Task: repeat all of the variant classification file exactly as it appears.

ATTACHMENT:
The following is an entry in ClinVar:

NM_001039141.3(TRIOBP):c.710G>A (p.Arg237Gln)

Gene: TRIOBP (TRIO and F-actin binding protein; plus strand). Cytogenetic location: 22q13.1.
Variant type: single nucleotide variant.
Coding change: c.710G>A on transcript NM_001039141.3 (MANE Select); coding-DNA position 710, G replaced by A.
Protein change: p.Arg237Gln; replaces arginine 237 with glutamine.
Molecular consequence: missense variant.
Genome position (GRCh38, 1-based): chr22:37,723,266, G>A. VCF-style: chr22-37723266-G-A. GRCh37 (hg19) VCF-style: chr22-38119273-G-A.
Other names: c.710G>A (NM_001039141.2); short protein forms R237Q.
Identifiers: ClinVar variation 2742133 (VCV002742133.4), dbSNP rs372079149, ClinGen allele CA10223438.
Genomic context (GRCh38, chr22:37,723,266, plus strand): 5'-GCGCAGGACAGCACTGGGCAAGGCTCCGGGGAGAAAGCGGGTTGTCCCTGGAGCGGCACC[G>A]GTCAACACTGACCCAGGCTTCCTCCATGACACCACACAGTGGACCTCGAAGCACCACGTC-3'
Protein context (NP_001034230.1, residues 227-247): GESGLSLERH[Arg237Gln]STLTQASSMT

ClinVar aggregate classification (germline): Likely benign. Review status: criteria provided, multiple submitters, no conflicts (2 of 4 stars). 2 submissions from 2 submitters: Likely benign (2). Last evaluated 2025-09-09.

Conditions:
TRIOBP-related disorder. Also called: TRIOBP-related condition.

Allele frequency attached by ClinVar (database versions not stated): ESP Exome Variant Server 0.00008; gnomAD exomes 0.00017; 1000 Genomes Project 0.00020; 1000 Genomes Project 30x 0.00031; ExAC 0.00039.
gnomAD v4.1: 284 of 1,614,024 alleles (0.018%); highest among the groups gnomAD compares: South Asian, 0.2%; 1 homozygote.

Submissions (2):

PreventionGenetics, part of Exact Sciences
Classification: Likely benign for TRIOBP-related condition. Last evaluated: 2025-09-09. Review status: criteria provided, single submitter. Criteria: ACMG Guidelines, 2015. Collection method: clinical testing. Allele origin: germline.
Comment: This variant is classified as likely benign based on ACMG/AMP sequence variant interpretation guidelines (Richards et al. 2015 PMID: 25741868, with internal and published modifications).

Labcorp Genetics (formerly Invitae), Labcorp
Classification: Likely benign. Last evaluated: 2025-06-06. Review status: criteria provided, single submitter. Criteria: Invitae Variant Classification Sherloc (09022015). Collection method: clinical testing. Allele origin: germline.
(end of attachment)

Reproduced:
The following is an entry in ClinVar:

NM_001039141.3(TRIOBP):c.710G>A (p.Arg237Gln)

Gene: TRIOBP (TRIO and F-actin binding protein; plus strand). Cytogenetic location: 22q13.1.
Variant type: single nucleotide variant.
Coding change: c.710G>A on transcript NM_001039141.3 (MANE Select); coding-DNA position 710, G replaced by A.
Protein change: p.Arg237Gln; replaces arginine 237 with glutamine.
Molecular consequence: missense variant.
Genome position (GRCh38, 1-based): chr22:37,723,266, G>A. VCF-style: chr22-37723266-G-A. GRCh37 (hg19) VCF-style: chr22-38119273-G-A.
Other names: c.710G>A (NM_001039141.2); short protein forms R237Q.
Identifiers: ClinVar variation 2742133 (VCV002742133.4), dbSNP rs372079149, ClinGen allele CA10223438.
Genomic context (GRCh38, chr22:37,723,266, plus strand): 5'-GCGCAGGACAGCACTGGGCAAGGCTCCGGGGAGAAAGCGGGTTGTCCCTGGAGCGGCACC[G>A]GTCAACACTGACCCAGGCTTCCTCCATGACACCACACAGTGGACCTCGAAGCACCACGTC-3'
Protein context (NP_001034230.1, residues 227-247): GESGLSLERH[Arg237Gln]STLTQASSMT

ClinVar aggregate classification (germline): Likely benign. Review status: criteria provided, multiple submitters, no conflicts (2 of 4 stars). 2 submissions from 2 submitters: Likely benign (2). Last evaluated 2025-09-09.

Conditions:
TRIOBP-related disorder. Also called: TRIOBP-related condition.

Allele frequency attached by ClinVar (database versions not stated): ESP Exome Variant Server 0.00008; gnomAD exomes 0.00017; 1000 Genomes Project 0.00020; 1000 Genomes Project 30x 0.00031; ExAC 0.00039.
gnomAD v4.1: 284 of 1,614,024 alleles (0.018%); highest among the groups gnomAD compares: South Asian, 0.2%; 1 homozygote.

Submissions (2):

PreventionGenetics, part of Exact Sciences
Classification: Likely benign for TRIOBP-related condition. Last evaluated: 2025-09-09. Review status: criteria provided, single submitter. Criteria: ACMG Guidelines, 2015. Collection method: clinical testing. Allele origin: germline.
Comment: This variant is classified as likely benign based on ACMG/AMP sequence variant interpretation guidelines (Richards et al. 2015 PMID: 25741868, with internal and published modifications).

Labcorp Genetics (formerly Invitae), Labcorp
Classification: Likely benign. Last evaluated: 2025-06-06. Review status: criteria provided, single submitter. Criteria: Invitae Variant Classification Sherloc (09022015). Collection method: clinical testing. Allele origin: germline.